Half of all organisations believe web scraping technology is too complex to implement


Oxylabs’ white paper, The Growing Importance of External Data in the Retail and E-Commerce Industry, reveals that the main reason organisations have chosen not to adopt automated external data acquisition is because web scraping technology is seen as too complicated (cited by 50% of respondents).

​Furthermore, 44% of respondents in the retail and e-commerce sector listed the legal complications around web scraping as another significant factor. While attempts have been made to educate organisations about the legal nuances of web scraping, there is still a need for the message to be communicated further across the industry.

The report also went on to highlight that 41% of respondents claimed their needs were already fully covered by other means of data collection, such as third-party databases. Purchasing third-party databases may redistribute some of the weight of legal compliance on the provider instead of the receiver. 

Finally, 38% of respondents listed budget constraints and 35% listed lack of talent as reasons for not implementing web scraping. A large part of budget constraint issues can be mitigated by using out-of-the-box web scraping solutions. Managing these requires very few in-house employees but still promises effective data acquisition. 

Julius Černiauskas Chief Executive Officer at Oxylabs said: “At Oxylabs, the role of data has become even more significant in the last couple of years, with fewer businesses now relying exclusively on traditional sources to acquire this information. Therefore, as external data acquisition becomes useful, it is expected that organisations will increase their scraping budgets”.

Denas Grybauskas, the Head of Legal at Oxylabs followed up with :“However, the current web scraping landscape is burdened with a plethora of legal technicalities. A lack of industry regulation and ethics agreements makes the situation hugely complex. While many companies utilize web scraping on a daily basis, the best thing all organisations can do to avoid legal problems, other than consulting with a legal professional, is to only extract publicly available data. Trying to scrape other forms of data might seem harmless, but they are protected by a number of different laws which could lead to legal difficulties further down the line.”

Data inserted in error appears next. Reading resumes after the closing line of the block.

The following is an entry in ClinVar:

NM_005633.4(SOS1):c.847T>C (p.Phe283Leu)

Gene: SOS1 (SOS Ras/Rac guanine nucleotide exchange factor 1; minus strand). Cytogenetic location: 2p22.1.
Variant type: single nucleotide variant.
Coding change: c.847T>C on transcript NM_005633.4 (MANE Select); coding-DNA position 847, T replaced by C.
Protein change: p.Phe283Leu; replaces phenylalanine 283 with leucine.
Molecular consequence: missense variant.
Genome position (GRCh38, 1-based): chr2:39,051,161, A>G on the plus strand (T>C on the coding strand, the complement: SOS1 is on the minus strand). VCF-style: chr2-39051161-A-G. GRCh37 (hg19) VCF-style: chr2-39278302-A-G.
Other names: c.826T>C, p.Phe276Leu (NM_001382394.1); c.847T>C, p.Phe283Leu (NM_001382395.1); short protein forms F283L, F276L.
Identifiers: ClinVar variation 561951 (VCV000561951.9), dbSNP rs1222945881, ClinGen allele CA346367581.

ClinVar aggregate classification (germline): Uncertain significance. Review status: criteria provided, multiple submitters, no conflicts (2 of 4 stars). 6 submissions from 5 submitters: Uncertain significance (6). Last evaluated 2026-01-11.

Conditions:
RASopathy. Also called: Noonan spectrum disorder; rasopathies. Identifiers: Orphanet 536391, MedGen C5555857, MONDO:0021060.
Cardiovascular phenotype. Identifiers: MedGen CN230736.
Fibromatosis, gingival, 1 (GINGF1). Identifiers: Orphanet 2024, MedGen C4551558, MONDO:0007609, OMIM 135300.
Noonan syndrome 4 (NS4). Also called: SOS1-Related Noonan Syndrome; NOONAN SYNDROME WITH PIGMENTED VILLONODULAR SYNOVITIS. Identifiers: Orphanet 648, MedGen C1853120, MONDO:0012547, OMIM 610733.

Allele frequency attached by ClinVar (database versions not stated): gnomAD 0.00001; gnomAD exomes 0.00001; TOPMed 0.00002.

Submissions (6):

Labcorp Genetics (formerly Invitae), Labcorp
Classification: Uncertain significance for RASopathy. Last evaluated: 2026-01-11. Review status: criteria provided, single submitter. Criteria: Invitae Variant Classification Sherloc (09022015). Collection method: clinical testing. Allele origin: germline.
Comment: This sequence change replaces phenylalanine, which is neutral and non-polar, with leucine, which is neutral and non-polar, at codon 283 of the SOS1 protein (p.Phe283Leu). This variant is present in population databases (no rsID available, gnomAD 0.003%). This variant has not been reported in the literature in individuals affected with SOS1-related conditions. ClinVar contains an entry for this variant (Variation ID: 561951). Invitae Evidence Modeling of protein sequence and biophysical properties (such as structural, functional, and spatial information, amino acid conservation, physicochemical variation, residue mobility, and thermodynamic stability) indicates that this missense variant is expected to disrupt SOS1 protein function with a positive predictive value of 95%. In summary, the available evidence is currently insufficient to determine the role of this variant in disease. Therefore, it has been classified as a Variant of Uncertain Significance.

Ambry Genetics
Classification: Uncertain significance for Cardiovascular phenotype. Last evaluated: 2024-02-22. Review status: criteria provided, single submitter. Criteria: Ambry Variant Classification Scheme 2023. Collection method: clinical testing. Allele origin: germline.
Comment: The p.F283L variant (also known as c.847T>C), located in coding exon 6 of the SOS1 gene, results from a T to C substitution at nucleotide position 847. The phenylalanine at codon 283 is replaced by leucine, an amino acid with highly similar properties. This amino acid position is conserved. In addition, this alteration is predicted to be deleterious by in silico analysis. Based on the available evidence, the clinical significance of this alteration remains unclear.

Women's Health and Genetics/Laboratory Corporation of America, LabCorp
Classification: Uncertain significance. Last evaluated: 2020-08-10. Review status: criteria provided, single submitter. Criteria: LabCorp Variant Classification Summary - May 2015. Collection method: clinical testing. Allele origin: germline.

Data strategies in 2022 and beyond

Over the next 12 months, 52% of e-commerce and retail organisations plan to collect more external data, with half looking into ways to collect more real-time data.

Currently, the most common reason retail and e-commerce organisations are using external data is to predict market trends (43% of businesses). The report also highlighted that 38% are benchmarking against competition and optimising customer service to help elevate the quality of service provided. Organisations view this approach as incredibly powerful, as it allows business development processes to gain a stronger foundation and build better roadmaps.

Černiauskas concluded: “It is clear to see that alternative data is playing, and will continue to play, an increasingly important role in the retail market. Whilst there are numerous incentives to acquire such data, the complex processes involved mean some companies are yet to make the most of it. With the right approaches, however, there is every possibility that businesses can take full advantage of web scraping.”

Oxylabs, in cooperation with Censuswide, conducted a survey of 252 senior data decision-makers across the UK’s thriving finance sector, including Directors of Engineering, CTOs, VPs of Engineering, Chief Data Officers, Heads of Business Intelligence and Heads of Data & Analytics, were questioned on their current approach to data management. Respondents were selected across a broad spectrum of financial service companies, including retail, commercial and private banks, investment and wealth management firms.

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